I enjoyed reading these two excerpts, one from Osho and one from Eckhart Tolle, describing the nature of the mind and how it distracts us.
Osho is using examples from a time that was before the internet, while Tolle refers to distractions created by our new, online existence.
The message is strikingly similar:
Your mind is continuously creating distractions. Just watch your mind, and you will understand what Buddha is saying. It never allows you to sit silently even for a few moments. If you sit silently it says, ‘Why not listen to the radio? The newspaper must have come, the mail may have arrived. Why not go to the movie? Why not watch TV?’ If you are in the shop your mind says, ‘Go home, rest – you are tired.’ If you are at home your mind says, ‘What you are doing here, wasting your time? Go to the shop – you could have earned something!’
The mind never allows you to be where you are, it never allows you to see things as they are. It is always taking you somewhere else, either into the past or into the future; it never allows you to be in the present.
Either it drags you into memories – which are nothing but footprints on the sands of time – or it drags you into the future: great projections, great expectations, desires, goals . . . And you become so much involved with them – as if they have some reality! And the reality is slipping out of your hands while you are engaged in all these trips into the past, into the future.
The mind never allows you and will never allow you to see that which is; it always takes you to that which is not. One of the names of Buddha is Tathagata – one who lives in suchness, one who has become free from all the distractions of the mind. And the miracle is that the mind consists only of distraction, so once you are free of all distractions there is no mind left. In the present, there is no mind. In the present, there is only consciousness, awareness, watchfulness.
Live in the world, but not through the mind. Don’t let the past or the future stand between you and reality.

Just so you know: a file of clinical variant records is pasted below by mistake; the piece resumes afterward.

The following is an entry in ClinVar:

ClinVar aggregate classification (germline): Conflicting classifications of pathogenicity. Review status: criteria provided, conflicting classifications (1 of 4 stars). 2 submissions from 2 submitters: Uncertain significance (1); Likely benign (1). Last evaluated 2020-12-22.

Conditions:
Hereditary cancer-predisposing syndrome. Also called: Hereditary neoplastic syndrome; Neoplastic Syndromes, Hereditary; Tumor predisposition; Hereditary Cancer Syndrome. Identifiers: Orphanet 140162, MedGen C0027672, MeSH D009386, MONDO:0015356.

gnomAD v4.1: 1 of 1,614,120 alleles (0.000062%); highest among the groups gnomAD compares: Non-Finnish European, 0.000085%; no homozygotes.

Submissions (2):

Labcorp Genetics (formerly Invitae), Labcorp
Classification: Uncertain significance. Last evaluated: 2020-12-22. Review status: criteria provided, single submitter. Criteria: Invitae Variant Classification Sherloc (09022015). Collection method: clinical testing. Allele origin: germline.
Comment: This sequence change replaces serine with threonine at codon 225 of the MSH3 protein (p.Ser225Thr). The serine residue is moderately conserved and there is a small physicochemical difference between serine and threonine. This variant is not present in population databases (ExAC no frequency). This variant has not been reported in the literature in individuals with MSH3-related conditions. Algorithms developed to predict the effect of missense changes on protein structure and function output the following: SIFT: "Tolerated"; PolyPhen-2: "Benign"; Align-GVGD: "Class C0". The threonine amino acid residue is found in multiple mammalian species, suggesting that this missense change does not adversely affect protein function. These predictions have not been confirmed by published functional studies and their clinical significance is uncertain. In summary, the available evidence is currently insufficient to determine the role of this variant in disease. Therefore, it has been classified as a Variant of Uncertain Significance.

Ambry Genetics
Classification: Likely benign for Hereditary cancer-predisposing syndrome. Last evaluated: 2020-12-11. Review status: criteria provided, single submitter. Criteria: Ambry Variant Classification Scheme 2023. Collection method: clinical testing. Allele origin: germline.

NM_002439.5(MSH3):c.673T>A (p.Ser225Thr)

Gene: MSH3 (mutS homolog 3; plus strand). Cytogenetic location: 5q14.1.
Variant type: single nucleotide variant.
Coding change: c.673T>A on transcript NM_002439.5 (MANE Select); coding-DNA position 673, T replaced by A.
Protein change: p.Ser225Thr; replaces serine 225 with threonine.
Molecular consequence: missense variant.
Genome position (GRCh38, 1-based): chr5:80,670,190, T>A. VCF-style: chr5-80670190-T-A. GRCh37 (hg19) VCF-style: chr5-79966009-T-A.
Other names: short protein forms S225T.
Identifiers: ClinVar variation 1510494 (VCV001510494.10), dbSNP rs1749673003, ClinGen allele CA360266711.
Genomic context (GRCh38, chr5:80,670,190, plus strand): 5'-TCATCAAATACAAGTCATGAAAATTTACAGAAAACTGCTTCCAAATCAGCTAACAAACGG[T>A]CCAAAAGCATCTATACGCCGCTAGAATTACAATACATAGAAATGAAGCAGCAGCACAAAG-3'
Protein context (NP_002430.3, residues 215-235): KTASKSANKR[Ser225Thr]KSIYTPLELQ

And if you can manage the state of no-mind even for a few moments – that’s what meditation is all about – you will be surprised: suddenly you are in rhythm with existence. You will know what Buddha calls ‘aes dhammo sanantano’ – the eternal law.
PEOPLE are in the grip of the stream of thinking, it pulls you along, — amplified these days by digital gadgets.
So, the grip of compulsive thinking, with one thing after another, arises in your mind — and you identify with everything that comes into your mind. Amplified, as I said, by the digital stuff which wants your attention: Ah, this is important…another email coming in. A text message…it must be important. Somebody just posted something on Facebook…and you see a photo of a dinner plate. And of course then you have to reply and say, “Cool!”, “Cool, that’s great!” — and that absorbs all the attention.
Attention is continuously being absorbed. It was bad enough before the digital things, but now it gets amplified — and most stuff is in your mind. Stuff and more stuff. And you’re drowning in stuff. And I’m not meaning physical stuff. Some people also drown in physical stuff, but you’re drowning in mental stuff.
One thought after another. One text message after another. One Facebook post after another One unpleasant memory or anxious thought after another One complaint after another about other people — what they failed to do and should have done (but didn’t do). So there’s no end to the stuff.
And you’re missing the present moment. Continuously your attention is absorbed by useless and compulsive thinking. And imagine living like that for 10, 20, 30, 40, years. — what that does to your state of consciousness and you as a person. What kind of person does that state of consciousness produce? Anxious, angry — whatever the material state. Continuously dissatisfied. Continuously, desperately, needing the next thing — which is never enough.
So, this is what we are getting out of. I just wanted to show you a little illustration of a ‘normal’ state…